The road to a permanent network of Slow Streets


photo credit: SFMTA

Update as of 9/28: The vote has been moved up to Dec 6.

Slow Streets across San Francisco provide not just safer routes for people biking, rolling, and walking. They’re places for communities to gather, find joy, and activate our biggest shared civic space — our streets. While these spaces were created as a part of the pandemic, what if we were able to make them permanent fixtures of SF life? On September 20, we have the opportunity to evolve this program from a temporary, emergency solution to an ongoing program — and to make sure it serves all the city’s neighborhoods, especially in underserved communities.

Outside of the few existing permanent corridors, the current Slow Streets program is part of the COVID-19 State of Emergency orders. This program is authorized to continue for 120 days past the lifting of the State of Emergency, which could happen any time at the Mayor’s discretion. If it were lifted and no action were taken, existing Slow Streets would revert to their previous states, often with high speeds and high traffic. Now that we know how fruitful these community and people-first spaces can be, we cannot accept a future where San Francisco no longer has Slow Streets.

Up until now, the only way to seek permanence for a Slow Street required neighbors and the SFMTA to gain approval street-by-street — a grueling and slow-moving effort. Now, the SFMTA is hoping to make this process more efficient by passing an ongoing, more clearly defined program that allows the creation of a citywide network of permanent Slow Streets, as well as establishing the criteria and process for accepting permanent Slow Streets in the future. This new approach, if done right, could impact the whole city and rapidly accelerate the transformation of street space. 

So, we are focusing our organizing efforts on shaping the vision for the program, ensuring the process is equitable and involves robust community involvement, and getting it approved. Our timeline to get it right is short — the agency hopes to present the program for approval at the September 20 SFMTA Board meeting.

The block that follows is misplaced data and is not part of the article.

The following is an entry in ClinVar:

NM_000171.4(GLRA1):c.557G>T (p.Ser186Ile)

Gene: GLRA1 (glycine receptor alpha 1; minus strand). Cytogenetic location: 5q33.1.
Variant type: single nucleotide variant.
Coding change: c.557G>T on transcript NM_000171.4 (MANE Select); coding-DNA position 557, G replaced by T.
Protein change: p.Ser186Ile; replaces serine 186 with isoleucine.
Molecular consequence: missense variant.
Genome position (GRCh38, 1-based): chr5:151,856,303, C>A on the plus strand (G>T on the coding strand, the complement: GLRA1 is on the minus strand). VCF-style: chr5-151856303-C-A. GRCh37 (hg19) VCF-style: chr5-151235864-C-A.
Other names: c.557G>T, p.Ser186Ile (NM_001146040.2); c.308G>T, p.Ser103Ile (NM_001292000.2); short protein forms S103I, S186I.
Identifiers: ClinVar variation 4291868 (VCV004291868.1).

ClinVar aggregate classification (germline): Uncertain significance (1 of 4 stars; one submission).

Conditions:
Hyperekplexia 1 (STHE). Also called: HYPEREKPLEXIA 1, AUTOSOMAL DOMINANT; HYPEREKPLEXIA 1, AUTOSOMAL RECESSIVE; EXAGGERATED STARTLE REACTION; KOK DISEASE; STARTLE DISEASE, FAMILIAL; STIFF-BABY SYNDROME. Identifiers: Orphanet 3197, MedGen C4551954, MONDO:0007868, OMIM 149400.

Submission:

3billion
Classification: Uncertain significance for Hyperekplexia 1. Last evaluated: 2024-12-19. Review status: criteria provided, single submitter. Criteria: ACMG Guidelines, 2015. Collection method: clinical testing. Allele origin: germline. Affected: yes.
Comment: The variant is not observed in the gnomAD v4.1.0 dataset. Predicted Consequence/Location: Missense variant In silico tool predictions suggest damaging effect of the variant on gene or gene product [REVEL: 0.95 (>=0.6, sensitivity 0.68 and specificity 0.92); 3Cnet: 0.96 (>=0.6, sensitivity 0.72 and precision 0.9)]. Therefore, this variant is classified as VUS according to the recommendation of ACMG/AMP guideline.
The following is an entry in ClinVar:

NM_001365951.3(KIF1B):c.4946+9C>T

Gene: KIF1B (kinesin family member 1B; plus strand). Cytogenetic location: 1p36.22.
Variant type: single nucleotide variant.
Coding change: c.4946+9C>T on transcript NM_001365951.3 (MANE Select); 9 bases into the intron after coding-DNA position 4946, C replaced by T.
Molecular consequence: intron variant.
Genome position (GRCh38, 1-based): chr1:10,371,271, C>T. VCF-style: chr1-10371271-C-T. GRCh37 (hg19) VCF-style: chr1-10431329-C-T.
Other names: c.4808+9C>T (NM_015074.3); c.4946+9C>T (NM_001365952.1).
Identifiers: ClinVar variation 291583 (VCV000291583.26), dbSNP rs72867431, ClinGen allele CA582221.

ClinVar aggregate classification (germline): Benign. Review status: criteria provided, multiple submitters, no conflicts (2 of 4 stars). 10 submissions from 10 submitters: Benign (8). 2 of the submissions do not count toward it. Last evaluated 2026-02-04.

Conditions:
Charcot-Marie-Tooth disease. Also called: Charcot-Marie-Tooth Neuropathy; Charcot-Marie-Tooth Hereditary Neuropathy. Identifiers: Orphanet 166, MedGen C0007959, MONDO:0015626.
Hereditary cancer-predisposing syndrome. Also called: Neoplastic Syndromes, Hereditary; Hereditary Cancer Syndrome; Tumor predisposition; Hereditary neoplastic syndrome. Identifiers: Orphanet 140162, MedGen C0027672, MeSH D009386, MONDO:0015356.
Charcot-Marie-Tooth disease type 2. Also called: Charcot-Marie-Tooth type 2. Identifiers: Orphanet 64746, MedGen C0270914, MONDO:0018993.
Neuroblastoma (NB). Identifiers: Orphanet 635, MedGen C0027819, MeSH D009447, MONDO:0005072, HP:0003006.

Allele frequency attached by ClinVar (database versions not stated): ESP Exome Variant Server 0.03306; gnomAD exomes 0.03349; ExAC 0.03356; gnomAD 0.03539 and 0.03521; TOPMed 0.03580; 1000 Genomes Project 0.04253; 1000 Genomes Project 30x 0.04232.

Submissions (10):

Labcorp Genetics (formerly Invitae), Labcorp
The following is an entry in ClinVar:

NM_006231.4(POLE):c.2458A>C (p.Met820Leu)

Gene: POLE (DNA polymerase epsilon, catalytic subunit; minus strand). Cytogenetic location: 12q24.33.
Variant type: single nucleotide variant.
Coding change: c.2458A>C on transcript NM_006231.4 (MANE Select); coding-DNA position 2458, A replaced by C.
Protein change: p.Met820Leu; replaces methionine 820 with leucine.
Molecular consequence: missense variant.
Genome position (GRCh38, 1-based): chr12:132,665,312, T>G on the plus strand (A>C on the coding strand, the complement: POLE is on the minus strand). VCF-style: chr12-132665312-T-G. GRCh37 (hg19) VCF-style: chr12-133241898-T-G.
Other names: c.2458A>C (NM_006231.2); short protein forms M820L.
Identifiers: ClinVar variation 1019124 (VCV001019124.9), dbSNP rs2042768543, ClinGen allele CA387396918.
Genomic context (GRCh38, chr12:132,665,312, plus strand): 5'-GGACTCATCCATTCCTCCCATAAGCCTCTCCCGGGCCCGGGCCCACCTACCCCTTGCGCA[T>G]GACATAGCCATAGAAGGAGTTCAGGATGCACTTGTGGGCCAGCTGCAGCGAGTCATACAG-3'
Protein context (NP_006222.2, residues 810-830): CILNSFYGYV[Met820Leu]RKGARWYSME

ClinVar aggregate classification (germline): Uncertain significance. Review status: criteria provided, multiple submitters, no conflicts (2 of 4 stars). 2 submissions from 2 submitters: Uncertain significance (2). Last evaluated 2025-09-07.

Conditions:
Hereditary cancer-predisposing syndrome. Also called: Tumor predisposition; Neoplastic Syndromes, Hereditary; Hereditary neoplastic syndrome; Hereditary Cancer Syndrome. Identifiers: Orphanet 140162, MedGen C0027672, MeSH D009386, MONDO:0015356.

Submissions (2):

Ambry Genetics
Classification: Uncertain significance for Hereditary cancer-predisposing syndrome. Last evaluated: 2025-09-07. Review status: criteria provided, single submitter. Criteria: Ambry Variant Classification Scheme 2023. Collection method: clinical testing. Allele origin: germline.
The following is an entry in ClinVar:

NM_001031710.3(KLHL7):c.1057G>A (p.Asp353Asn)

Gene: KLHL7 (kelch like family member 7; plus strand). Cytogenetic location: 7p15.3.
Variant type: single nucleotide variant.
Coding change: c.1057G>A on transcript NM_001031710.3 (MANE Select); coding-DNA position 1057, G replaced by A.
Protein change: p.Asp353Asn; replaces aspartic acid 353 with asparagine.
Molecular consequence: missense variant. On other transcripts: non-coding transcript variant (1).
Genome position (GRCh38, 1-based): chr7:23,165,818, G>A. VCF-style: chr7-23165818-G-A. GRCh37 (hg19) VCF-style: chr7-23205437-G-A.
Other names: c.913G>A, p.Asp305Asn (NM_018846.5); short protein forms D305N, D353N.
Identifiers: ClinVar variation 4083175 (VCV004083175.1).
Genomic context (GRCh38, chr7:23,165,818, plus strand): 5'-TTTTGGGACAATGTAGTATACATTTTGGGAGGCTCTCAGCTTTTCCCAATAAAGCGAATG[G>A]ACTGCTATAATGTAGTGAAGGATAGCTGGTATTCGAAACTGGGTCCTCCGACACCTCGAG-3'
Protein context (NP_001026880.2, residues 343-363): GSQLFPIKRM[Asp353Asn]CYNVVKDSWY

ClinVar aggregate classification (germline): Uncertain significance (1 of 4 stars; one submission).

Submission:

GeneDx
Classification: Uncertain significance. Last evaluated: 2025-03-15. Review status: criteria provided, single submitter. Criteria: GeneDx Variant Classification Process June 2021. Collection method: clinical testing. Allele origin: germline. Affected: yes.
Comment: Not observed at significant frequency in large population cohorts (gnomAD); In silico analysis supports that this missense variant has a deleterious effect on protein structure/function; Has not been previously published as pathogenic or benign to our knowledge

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Here’s what we know so far about what the proposed permanent Slow Street’s program will look like:

The SFMTA’s approach will be to focus on a set of specific outcomes that the program aims to achieve on included streets. In particular, the SFMTA wants to set goals to lower the average speed and the maximum number of vehicle trips taken on Slow Streets. If approved, the program will have the freedom to try out designs to achieve these outcomes, without needing every design to endure another lengthy, contentious approval process. Instead, designs can be tried, assessed, and changed until the outcomes are met.

In the initial proposal, SFMTA staff will propose a set of the current Slow Streets to include in the permanent program. Part of the aim is to create a citywide network of interconnected, people-first streets that are safe and comfortable for all ages. The proposal will also include a process by which new streets can be added to the program, continuing to grow that network throughout the city. It’s imperative that the way these initial streets are chosen are thoughtful and serve neighborhoods in SF that are especially underserved in access to transit and open space.

In the coming weeks we will be pushing the SFMTA to design the best program possible. We want to see a Slow Streets network that creates more, consistently safer spaces for people biking, walking, and recreating — and we demand that the program be equitable in how it serves the city. To do so, we believe that it needs to:

  • Be responsive to local community input;
  • Serve all neighborhoods in the city, in locally appropriate and welcomed ways;
  • Consider not just transportation needs, but needs for open space in neighborhoods that are underserved by it;
  • Create a clear, community-friendly pathway for new streets to join the network, including funding for low-income neighborhoods to come together and pilot their own vision for a people-first street.

In the coming weeks, we’ll be having conversations with people and community groups across the city, to continue to better understand what different folks need from the program. While creating a program for a city as diverse and varied as San Francisco will be a challenge, this is a tremendous opportunity for a transformative change towards safer, more equitable, people-first streets.

September 20 will come fast. To get involved, sign up for Slow Streets alerts to ensure you hear all the new details as soon as we have them, and to learn more about how you can weigh in and support permanent Slow Streets.

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